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Launchpad Entry: network-account-profiles
As users continue to move and more of their data online through various service providers they need ways to integrate those services with the applications that exist on their desktop. One part of this problem is in account management as most services encompass many different features, and thus will touch several applications on the desktop. The user should only have to enter account information once and be able to use that account throughout their desktop experience. This blueprint aims to solve the problem of configuring and maintaining desktop wide network accounts.
Concat the dependent specs.
- The importance of network services has increased over the last few years. Call it Web 2.0 or any other buzzword that you'd like, but users now expect these services. It's important that we start building ways for these services to get into desktop applications.
- Canonical is planning to be a provider of network services to Ubuntu users that enhance the Ubuntu experience. Many services that require connecting between multiple computers and devices require an intermediary network server, but it must be easy to use. This framework will lay the basis for providing such services on Ubuntu.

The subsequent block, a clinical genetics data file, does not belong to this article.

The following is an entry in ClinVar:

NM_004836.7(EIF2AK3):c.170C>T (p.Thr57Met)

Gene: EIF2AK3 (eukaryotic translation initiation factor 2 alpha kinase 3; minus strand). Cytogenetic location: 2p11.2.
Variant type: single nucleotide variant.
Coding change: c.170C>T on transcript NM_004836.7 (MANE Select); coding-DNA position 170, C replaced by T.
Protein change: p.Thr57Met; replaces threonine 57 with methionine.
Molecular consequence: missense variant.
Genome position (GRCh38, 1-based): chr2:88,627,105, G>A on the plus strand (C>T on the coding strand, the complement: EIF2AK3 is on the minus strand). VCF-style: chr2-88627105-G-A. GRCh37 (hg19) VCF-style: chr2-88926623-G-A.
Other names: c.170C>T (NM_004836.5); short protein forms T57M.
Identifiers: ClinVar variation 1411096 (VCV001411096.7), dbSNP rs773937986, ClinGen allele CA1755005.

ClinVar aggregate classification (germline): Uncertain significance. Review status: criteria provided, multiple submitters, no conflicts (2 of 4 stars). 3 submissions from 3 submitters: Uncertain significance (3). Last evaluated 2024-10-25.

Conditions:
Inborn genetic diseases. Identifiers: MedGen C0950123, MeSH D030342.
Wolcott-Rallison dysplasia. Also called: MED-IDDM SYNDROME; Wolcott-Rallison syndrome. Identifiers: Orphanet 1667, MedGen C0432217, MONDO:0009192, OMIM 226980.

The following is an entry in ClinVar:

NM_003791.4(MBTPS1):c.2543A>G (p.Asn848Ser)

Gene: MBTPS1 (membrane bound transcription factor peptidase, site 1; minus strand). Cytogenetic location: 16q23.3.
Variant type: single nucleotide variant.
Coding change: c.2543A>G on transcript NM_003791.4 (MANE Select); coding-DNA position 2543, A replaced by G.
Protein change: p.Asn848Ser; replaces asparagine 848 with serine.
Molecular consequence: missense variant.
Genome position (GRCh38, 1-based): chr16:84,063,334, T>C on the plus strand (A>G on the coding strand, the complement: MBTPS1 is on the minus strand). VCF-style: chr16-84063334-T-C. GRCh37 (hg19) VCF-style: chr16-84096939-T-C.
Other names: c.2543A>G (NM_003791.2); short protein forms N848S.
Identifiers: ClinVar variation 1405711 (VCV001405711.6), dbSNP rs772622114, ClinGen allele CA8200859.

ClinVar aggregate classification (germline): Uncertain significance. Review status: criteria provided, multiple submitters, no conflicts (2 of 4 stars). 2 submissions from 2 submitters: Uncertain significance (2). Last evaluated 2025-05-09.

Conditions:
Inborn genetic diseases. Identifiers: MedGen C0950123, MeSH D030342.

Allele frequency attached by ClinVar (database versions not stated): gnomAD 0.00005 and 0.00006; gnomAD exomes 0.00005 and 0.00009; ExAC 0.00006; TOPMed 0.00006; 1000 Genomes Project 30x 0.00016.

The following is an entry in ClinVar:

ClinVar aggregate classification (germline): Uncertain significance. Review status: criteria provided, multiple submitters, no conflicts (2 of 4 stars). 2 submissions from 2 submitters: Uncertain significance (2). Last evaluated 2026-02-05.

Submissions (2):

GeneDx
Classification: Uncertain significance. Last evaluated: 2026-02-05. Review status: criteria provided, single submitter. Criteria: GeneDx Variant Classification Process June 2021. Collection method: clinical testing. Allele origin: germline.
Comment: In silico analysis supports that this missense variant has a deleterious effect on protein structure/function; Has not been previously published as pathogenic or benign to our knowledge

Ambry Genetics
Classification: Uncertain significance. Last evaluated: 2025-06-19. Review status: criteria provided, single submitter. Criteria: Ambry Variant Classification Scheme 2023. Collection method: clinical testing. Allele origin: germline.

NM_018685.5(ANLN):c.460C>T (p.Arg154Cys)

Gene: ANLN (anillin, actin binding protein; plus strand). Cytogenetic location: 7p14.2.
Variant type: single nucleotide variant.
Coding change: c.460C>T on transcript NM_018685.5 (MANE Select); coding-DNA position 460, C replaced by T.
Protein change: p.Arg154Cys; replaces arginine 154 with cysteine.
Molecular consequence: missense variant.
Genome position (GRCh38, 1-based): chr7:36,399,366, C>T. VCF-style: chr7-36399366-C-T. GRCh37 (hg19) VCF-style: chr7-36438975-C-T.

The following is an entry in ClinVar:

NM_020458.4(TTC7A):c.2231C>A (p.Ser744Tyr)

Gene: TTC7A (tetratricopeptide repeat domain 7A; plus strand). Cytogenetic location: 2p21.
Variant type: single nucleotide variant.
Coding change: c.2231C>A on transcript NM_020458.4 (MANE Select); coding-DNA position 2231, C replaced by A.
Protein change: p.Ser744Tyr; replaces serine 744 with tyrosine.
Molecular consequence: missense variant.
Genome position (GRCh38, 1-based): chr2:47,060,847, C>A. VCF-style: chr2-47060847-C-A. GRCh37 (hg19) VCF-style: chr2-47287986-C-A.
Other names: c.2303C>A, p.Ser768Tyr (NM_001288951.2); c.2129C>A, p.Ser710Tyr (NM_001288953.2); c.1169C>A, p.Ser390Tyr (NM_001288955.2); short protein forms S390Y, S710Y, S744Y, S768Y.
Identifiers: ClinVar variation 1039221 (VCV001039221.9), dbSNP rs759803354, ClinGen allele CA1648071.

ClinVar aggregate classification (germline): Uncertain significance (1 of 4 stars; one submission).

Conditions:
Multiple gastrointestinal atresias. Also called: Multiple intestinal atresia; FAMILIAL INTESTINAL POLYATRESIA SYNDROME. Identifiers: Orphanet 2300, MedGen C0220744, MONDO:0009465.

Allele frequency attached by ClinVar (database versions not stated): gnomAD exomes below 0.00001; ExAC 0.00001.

- A user logs into their IM client with an account that provides other services. When using those other services in other desktop applications should not have to prompt for login information and should be able to use the information already supplied by the user.
- An application provides a network related service and would like to check if there are any shared login accounts that could be used. It can query to see which accounts are known and which are services are available without having to maintain that information itself.
The basics of the design are to have a separate logical entity (may be a processes, but more likely activated by DBus) which can be queried by applications wishing to use network accounts. This "profile manager" will sit across DBus and provide a consistent interface to a variety of services that are available to any application. It will also provide a way for an application to get the appropriate login information required to use the service.
NAP Datastore discusses the design and implementation of the data store itself.
NAP Applications discusses the changes required for individual applications to use NAP.
NAP Launchpad discusses the usage of the Launchpad Authentication Architecture to provide more robust logins for Ubuntu.net services.
NAP Management discusses the management of NAP based accounts.
Migration may be supported by individual applications, but is not a global requirement.
- Only adding so that the content will change and the links will update.
- Why is GNOME Keyring not enough? -- petr.bug